Schenectady County

Parents voice concern over IB program

The city school district’s International Baccalaureate program — emphasizing rigorous curriculum for

The city school district’s International Baccalaureate program — emphasizing rigorous curriculum for juniors and seniors — is in flux as both coordinators are leaving it at the end of the year and some administrators are expressing concerns about the program’s effectiveness.

Superintendent Eric Ely confirmed Monday that the two coordinators, Rosaline Horowitz and Greg Wolos, will be replaced with a single coordinator in the next school year. Both will return to their previous positions in classroom instruction. Their IB responsibilities were not paid positions, but they were freed up from other tasks to take on those roles.

IB is a rigorous curriculum requiring that students pass exams in six subject areas, write a 4,000-word essay describing a research project, complete 150 hours of creative, action and service activities and participate in a critical thinking seminar called “Theory of Knowledge,” according to the district’s Web site.

An organization called Friends of International Baccalaureate, which is a parent advocacy group, has expressed concern that they were not informed about the planned changes, according to an e-mail sent out by the group’s chairwoman, Nicole Simms.

“Needless to say, many of us are concerned and distressed by this development. Let’s work together to solve this problem and continue work on other concerns,” she wrote.

Friends of IB will meet with school officials at 7 tonight at Schenectady High School to discuss the program.


Ely said he decided to make some changes because not enough students were getting high scores on International Baccalaureate and Advanced Placement exams.

“We have seven students out of a high school out of 2,700 who received the IB diploma,” he said. “These are the best students. They should be doing better than that.”

Only about 19 candidates had taken the required courses that could have been eligible for the IB diploma, Ely said.

School officials could not immediately provide statistics for previous years.

Ely has assigned Paul Scampini, principal on special assignment for school development, to evaluate the district’s entire offerings for advanced students, including University in the High School, International Baccalaureate and Advanced Placement. Scampini and Gary Comley, associate superintendent for the high school, have proposed consolidating the positions of the two coordinators into one, which it had been at one point in the last five years. Ely said he does not believe the program has been as effective with two coordinators.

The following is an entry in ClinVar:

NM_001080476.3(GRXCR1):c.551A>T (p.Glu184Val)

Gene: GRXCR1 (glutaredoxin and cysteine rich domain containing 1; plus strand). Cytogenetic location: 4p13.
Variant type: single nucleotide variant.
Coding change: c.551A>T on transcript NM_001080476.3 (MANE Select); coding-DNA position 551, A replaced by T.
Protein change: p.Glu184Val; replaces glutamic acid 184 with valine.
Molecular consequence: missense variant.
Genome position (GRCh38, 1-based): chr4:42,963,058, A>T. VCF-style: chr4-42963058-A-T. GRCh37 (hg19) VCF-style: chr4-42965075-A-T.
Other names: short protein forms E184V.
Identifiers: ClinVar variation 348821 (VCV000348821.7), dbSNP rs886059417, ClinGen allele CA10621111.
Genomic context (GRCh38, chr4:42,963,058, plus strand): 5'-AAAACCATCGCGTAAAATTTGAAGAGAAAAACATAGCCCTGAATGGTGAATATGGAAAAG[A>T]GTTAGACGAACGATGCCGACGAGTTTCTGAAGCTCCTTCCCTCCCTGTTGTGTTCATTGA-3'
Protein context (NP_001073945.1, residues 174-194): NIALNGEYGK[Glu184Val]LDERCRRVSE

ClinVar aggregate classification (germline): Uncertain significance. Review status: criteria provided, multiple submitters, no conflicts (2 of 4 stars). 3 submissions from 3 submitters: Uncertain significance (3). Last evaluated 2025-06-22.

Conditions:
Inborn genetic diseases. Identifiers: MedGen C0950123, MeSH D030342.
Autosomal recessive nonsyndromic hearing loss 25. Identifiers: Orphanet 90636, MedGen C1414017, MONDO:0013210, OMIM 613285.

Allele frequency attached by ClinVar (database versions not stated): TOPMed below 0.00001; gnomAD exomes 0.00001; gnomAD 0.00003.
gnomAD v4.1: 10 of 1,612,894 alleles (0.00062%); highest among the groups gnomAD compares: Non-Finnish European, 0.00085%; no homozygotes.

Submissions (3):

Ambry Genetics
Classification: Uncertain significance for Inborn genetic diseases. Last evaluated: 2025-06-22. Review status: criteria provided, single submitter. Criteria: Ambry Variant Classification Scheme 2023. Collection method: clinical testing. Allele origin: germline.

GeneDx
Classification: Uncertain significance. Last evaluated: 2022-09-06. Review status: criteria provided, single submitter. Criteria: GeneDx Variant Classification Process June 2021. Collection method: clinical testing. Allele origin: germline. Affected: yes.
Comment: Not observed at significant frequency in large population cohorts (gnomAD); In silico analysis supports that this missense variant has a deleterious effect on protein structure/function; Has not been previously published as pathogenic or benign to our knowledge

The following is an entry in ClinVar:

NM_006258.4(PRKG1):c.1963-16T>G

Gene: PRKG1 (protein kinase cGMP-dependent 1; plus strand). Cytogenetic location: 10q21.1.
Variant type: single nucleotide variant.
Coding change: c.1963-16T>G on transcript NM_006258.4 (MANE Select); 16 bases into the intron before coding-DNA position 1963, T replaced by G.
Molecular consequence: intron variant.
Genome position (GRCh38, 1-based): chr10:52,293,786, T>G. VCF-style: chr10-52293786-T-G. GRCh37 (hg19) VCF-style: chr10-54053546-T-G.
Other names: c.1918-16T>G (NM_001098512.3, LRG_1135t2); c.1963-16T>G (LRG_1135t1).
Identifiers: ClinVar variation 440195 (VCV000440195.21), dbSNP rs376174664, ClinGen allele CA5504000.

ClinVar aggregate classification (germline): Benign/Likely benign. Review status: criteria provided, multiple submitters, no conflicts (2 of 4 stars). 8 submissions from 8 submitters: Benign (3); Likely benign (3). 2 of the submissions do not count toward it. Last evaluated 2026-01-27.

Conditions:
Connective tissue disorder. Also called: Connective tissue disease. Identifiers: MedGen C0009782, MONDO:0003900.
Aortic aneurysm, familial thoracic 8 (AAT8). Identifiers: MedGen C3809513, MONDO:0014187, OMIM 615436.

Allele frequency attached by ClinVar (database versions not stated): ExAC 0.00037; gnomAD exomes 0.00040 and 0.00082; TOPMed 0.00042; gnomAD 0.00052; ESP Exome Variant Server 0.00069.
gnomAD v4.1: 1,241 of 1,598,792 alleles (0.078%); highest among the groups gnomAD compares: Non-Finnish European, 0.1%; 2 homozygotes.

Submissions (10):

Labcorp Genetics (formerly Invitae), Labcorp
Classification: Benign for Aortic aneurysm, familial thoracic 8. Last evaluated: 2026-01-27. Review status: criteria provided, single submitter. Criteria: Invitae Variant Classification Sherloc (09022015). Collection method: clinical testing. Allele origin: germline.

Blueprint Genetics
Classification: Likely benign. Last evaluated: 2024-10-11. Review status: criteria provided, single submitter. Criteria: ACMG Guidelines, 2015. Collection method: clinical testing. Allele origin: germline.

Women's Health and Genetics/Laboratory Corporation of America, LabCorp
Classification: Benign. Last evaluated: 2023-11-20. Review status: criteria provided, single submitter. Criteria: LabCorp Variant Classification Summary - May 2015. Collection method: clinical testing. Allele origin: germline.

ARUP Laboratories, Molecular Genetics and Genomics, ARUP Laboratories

Another aspect of the proposal is to expand offerings at the elementary school for students that score 3 or 4 — the two highest levels — on the state English Language Arts and mathematics exams. “We want to challenge our students because we believe that the only way to get better as a district is to serve the needs of all of our kids — to also challenge our upper level academic kids and even our middle level kids to aspire to greater heights academically,” he said.


Simms said in a phone interview that the group met last fall about some ongoing problems. One of the issues she said was not all teachers were getting trained in the IB approach. Also, there were some course scheduling issues with school officials did not understand the courses that IB students had to take to complete the program.

Parent Elena Alvarez, who is a member of Friends of IB, said one problem in the last few years has been high staff turnover, which reduces continuity in the program. She also said she believes the superintendent has not given the program the attention that his predecessors have, and the performance of the program has declined. She said at one point, all the candidates used to graduate from the program and that number has declined.

She added that this program is an asset for the city and people who might not consider Schenectady are moving here.

“With the reputation that Schenectady High School has, I would never enrolled my children,” she said.

She said her daughter went through the program and is now attending the University of Pennsylvania.

Another parent, Theresa Fitzmaurice, said she was trying to get more information about the changes in the program. She said she has been happy with the program for the most part. One drawback has been if there have been courses offered for only a limited time and a set number of students can get in.

“I hope everything works out in the best interest of the kids,” she said.

Ely said no parents have contacted him complaining about the IB program.

Categories: Schenectady County

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